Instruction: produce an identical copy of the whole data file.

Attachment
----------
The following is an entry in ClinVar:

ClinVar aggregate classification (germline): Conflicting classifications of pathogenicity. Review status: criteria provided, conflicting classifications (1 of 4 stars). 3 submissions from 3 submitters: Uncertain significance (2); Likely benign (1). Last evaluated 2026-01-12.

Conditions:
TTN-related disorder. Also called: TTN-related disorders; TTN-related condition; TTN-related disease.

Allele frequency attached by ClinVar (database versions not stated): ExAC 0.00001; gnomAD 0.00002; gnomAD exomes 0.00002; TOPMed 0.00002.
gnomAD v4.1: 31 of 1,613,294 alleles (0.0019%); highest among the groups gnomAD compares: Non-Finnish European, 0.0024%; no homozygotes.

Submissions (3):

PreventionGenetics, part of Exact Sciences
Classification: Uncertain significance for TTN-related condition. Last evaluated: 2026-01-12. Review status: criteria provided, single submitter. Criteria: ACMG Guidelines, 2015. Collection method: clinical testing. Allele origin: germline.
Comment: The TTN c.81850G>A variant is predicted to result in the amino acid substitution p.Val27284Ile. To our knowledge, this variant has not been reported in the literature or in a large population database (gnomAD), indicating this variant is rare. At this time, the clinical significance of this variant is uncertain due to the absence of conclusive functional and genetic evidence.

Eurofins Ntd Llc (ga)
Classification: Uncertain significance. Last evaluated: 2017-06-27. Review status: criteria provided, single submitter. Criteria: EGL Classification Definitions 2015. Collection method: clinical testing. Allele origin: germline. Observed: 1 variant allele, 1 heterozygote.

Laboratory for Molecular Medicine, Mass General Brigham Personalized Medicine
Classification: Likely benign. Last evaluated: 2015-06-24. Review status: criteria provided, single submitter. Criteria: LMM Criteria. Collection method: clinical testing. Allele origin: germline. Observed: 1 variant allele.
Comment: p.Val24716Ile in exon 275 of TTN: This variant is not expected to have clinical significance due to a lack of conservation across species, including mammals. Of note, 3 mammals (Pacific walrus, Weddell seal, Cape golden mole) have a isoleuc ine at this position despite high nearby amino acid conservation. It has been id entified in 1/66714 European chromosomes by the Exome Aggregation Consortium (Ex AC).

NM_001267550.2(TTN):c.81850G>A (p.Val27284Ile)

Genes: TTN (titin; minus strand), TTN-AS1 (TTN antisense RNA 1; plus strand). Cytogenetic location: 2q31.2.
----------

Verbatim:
The following is an entry in ClinVar:

ClinVar aggregate classification (germline): Conflicting classifications of pathogenicity. Review status: criteria provided, conflicting classifications (1 of 4 stars). 3 submissions from 3 submitters: Uncertain significance (2); Likely benign (1). Last evaluated 2026-01-12.

Conditions:
TTN-related disorder. Also called: TTN-related disorders; TTN-related condition; TTN-related disease.

Allele frequency attached by ClinVar (database versions not stated): ExAC 0.00001; gnomAD 0.00002; gnomAD exomes 0.00002; TOPMed 0.00002.
gnomAD v4.1: 31 of 1,613,294 alleles (0.0019%); highest among the groups gnomAD compares: Non-Finnish European, 0.0024%; no homozygotes.

Submissions (3):

PreventionGenetics, part of Exact Sciences
Classification: Uncertain significance for TTN-related condition. Last evaluated: 2026-01-12. Review status: criteria provided, single submitter. Criteria: ACMG Guidelines, 2015. Collection method: clinical testing. Allele origin: germline.
Comment: The TTN c.81850G>A variant is predicted to result in the amino acid substitution p.Val27284Ile. To our knowledge, this variant has not been reported in the literature or in a large population database (gnomAD), indicating this variant is rare. At this time, the clinical significance of this variant is uncertain due to the absence of conclusive functional and genetic evidence.

Eurofins Ntd Llc (ga)
Classification: Uncertain significance. Last evaluated: 2017-06-27. Review status: criteria provided, single submitter. Criteria: EGL Classification Definitions 2015. Collection method: clinical testing. Allele origin: germline. Observed: 1 variant allele, 1 heterozygote.

Laboratory for Molecular Medicine, Mass General Brigham Personalized Medicine
Classification: Likely benign. Last evaluated: 2015-06-24. Review status: criteria provided, single submitter. Criteria: LMM Criteria. Collection method: clinical testing. Allele origin: germline. Observed: 1 variant allele.
Comment: p.Val24716Ile in exon 275 of TTN: This variant is not expected to have clinical significance due to a lack of conservation across species, including mammals. Of note, 3 mammals (Pacific walrus, Weddell seal, Cape golden mole) have a isoleuc ine at this position despite high nearby amino acid conservation. It has been id entified in 1/66714 European chromosomes by the Exome Aggregation Consortium (Ex AC).

NM_001267550.2(TTN):c.81850G>A (p.Val27284Ile)

Genes: TTN (titin; minus strand), TTN-AS1 (TTN antisense RNA 1; plus strand). Cytogenetic location: 2q31.2.